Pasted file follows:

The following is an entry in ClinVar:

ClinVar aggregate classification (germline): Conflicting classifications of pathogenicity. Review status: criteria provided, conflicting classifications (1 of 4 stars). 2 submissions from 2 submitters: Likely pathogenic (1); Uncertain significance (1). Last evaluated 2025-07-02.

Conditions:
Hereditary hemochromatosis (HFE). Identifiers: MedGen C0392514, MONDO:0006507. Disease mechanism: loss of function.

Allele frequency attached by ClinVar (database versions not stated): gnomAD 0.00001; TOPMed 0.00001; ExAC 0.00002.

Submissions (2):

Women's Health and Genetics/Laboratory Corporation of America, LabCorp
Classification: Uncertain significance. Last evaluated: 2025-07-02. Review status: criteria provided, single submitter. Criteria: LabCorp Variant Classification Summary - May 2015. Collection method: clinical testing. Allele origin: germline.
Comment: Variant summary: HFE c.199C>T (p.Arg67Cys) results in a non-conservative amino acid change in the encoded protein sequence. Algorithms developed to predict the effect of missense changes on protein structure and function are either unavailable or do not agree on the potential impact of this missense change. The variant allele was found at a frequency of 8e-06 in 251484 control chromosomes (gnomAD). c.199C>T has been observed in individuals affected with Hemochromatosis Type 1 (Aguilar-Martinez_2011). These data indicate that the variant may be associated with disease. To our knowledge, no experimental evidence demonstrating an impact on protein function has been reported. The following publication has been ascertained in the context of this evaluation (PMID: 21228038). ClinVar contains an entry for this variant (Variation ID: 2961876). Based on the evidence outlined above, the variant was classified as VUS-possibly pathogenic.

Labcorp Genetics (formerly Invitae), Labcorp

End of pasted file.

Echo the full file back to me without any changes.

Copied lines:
The following is an entry in ClinVar:

ClinVar aggregate classification (germline): Conflicting classifications of pathogenicity. Review status: criteria provided, conflicting classifications (1 of 4 stars). 2 submissions from 2 submitters: Likely pathogenic (1); Uncertain significance (1). Last evaluated 2025-07-02.

Conditions:
Hereditary hemochromatosis (HFE). Identifiers: MedGen C0392514, MONDO:0006507. Disease mechanism: loss of function.

Allele frequency attached by ClinVar (database versions not stated): gnomAD 0.00001; TOPMed 0.00001; ExAC 0.00002.

Submissions (2):

Women's Health and Genetics/Laboratory Corporation of America, LabCorp
Classification: Uncertain significance. Last evaluated: 2025-07-02. Review status: criteria provided, single submitter. Criteria: LabCorp Variant Classification Summary - May 2015. Collection method: clinical testing. Allele origin: germline.
Comment: Variant summary: HFE c.199C>T (p.Arg67Cys) results in a non-conservative amino acid change in the encoded protein sequence. Algorithms developed to predict the effect of missense changes on protein structure and function are either unavailable or do not agree on the potential impact of this missense change. The variant allele was found at a frequency of 8e-06 in 251484 control chromosomes (gnomAD). c.199C>T has been observed in individuals affected with Hemochromatosis Type 1 (Aguilar-Martinez_2011). These data indicate that the variant may be associated with disease. To our knowledge, no experimental evidence demonstrating an impact on protein function has been reported. The following publication has been ascertained in the context of this evaluation (PMID: 21228038). ClinVar contains an entry for this variant (Variation ID: 2961876). Based on the evidence outlined above, the variant was classified as VUS-possibly pathogenic.

Labcorp Genetics (formerly Invitae), Labcorp